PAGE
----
Pacer Mark 

Hometown

Melbourne, Florida

 

Current P.R.

3:20

Where were you born?

Virginia

 

Number of marathons

20+

Birthday

June 18

 

Favorite marathon

Maine Marathon, Portland, Maine

Typical pace

7:20 – 7:30

 

Favorite running music

Punk, rock, old school hip-hop, alternative, hardcore, thrasher – set on shuffle…

Occupation

Federal Government

 

Favorite running food

Boiled potatoes dipped in table salt

Any hobbies?

Ultrarunning, tattoos, beer

 

Who do you train with?

Mostly solo, sometimes with other ultrarunners

Favorite book, what are you reading now?

Favorite Book: “Blood Meridian” by Cormac McCarthy

Current Book: “Steppenwolf” by Herman Hesse

 

A quotation you like…

“You may be always victorious if you will never enter into any contest where the issue does not wholly depend upon yourself.” - Epictetus

Personal goals

Break 22 hours in my next 100 miler…

 

 

 

 

 

Why do you run?

 

Running keeps me trim and healthy; I love having a resting pulse in the 40s and low blood pressure. I run to stay ahead of the demons and to see how far I can go. I run so I have an excuse to travel to races. I run to be alone and sometimes to meet lots of interesting people. I run to have a few hours a day to listen to music. I run because I used to be an overweight smoker… and now I’m not.

 

Describe your best marathon memory.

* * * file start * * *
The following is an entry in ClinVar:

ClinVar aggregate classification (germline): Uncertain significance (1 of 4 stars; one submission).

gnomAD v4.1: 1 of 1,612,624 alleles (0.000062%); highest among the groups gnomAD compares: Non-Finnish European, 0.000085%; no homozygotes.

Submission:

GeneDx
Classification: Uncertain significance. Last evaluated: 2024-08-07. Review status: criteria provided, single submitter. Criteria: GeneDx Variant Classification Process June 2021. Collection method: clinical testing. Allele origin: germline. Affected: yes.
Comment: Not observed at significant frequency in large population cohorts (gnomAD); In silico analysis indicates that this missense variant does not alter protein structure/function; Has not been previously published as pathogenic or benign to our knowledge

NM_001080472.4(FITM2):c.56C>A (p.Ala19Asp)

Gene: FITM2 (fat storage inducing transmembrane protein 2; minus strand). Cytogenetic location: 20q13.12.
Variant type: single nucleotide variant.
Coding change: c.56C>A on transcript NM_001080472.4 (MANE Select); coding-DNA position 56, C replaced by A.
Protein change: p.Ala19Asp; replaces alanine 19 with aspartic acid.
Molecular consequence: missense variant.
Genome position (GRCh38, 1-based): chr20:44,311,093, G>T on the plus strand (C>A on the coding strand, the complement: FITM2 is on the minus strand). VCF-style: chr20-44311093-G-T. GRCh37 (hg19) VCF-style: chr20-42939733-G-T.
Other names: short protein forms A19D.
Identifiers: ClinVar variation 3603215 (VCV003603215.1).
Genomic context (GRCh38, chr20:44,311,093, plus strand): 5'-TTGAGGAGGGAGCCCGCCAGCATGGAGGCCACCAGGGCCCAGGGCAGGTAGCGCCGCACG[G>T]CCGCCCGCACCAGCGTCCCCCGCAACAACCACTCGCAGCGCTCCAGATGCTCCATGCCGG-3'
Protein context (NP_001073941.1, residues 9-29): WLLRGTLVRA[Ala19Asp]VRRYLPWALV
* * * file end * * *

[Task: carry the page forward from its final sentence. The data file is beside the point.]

Finishing my first marathon was an incredible feeling… followed by finishing by first 50 miler…followed by finishing my first 100 miler… There is always more if you’re willing to push for it.

 

Why do you pace?

 

It’s an amazing feeling when you help someone else achieve their goal. Pacing is like being a teacher and a student at once.

 

Tell us your best pacing experience.

 

I paced a friend over 40 miles of unforgiving terrain to his first ultra finish. His body was broken but his spirit carried him through. All I did was make sure he didn’t quit…

 

Why should someone run in your pace group?

 

I have a very reliable, even pace. Usually I don’t need a watch, even though I meticulously monitor mine to ensure I’m dead on. Run with me if you want a little fun coupled with guaranteed success and maybe a few jokes along the way…

 

Any tips for runners about to join your group?

 

Train intelligently. Don’t push through junk runs… there’s always tomorrow for a quality run. Include speed work and interval training into your weekly routine. Visualize the race, memorize the map and don’t worry about the race until race day!

 

Anything else you’d like to share?

The only difference between a half-marathon, full marathon, 50 miles, 100 miles and beyond is the distance.

 

 

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